Winter has also been hard on avian friends

Posted 24 February 2015 at 12:00 am

Photos courtesy of Joe and Joyce Gehl – A cardinal visits the feeder outside Joe and Joyce Gehl’s home in Carlton.


Survival is a tenuous proposition for those who do not hibernate or head south for a winter such as this. Among “these” are the feathered residents of Orleans County. The winter of ’14-’15 is taking its toll on them.

But it is also giving us an opportunity to develop interaction with them that would be more difficult otherwise. Their independence is being compromised by the harsh reality of unusually forbidding weather.

We have had many more avian visitors in many of our 43 years feeding at this location. Our numbers this year are decidedly down. From highs of three dozen goldfinches and as many male cardinals, we are down to, perhaps, a dozen goldfinches and sixteen male cardinals at one time. Numbers of chickadees are down to perhaps four.

A single song sparrow appeared in late January, and white-throated sparrows stand at no more than four (from as many as two dozen). We have single pairs of tufted titmice and white-breasted nuthatches, with the usual three to four pairs of downy woodpeckers. A solitary female hairy has been around all winter, along with just two red-bellied woodpeckers. Doves, loads of juncos, a few house finches and about a dozen tree sparrows (contrasted to approximately three dozen normally) are regulars.

Photos from Baker Road in Carlton confirm three bluebirds feeding on hulled black oil sunflower seeds through our single digit days. The fruits and seeds they normally depend on to survive our winters are in short supply.

Around us, there are virtually no sumac seed heads left. Sumac is often a food of last resort, sustaining a long list of birds in colder Aprils and Mays. Relieving the stress bluebirds are facing will depend on a mild spring. Adults could get by feeding on sumac if it were available, but their young are unable to do so.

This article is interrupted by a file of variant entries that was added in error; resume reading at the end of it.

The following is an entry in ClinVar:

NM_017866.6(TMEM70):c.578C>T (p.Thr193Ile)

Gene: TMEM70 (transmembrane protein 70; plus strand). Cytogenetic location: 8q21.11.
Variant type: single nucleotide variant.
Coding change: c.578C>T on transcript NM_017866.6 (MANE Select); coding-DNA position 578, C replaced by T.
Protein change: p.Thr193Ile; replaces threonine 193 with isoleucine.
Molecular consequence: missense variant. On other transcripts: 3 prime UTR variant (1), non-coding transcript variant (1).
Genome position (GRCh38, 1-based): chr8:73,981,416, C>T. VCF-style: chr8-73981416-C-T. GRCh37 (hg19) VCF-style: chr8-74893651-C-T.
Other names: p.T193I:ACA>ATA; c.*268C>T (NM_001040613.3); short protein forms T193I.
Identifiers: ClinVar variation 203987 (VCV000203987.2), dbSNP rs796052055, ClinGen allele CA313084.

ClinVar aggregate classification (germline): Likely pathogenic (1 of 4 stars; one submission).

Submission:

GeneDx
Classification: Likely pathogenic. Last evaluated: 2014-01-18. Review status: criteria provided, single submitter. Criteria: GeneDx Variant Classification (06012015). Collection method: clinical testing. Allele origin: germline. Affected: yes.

Another Carlton resident reported a half-dozen evening grosbeaks earlier this month. If confirmed, this would be an extraordinary development (perhaps related to the harshness of this winter), as many New York birders haven’t reported them in at least twenty years.

We have had 5-6 blue jays all winter. While many people consider them bullies known for raiding nests, they are nature’s early warning system. Pinpointing the locations of owls and sounding the Cooper’s hawk and sharp-shinned hawk alarms make them useful to other songbirds, though they certainly are not the only ones that will “hound” such raptors unmercifully. They also help scatter seed from feeders allowing ground feeders easier access to it. If you want to attract them and cardinals field corn on the cob might do the trick.

Many of us have been disappointed this winter about the absence of redpolls. In weather such as we have had, their unmistakable tinkling vocalization expresses their excitement, if not appreciation, for a handout. They seem especially fond of Nyjer thistle and other expensive smaller seeds.

Enjoy them all, and think spring for them and us.

Gary Kent
Orleans Bluebird Society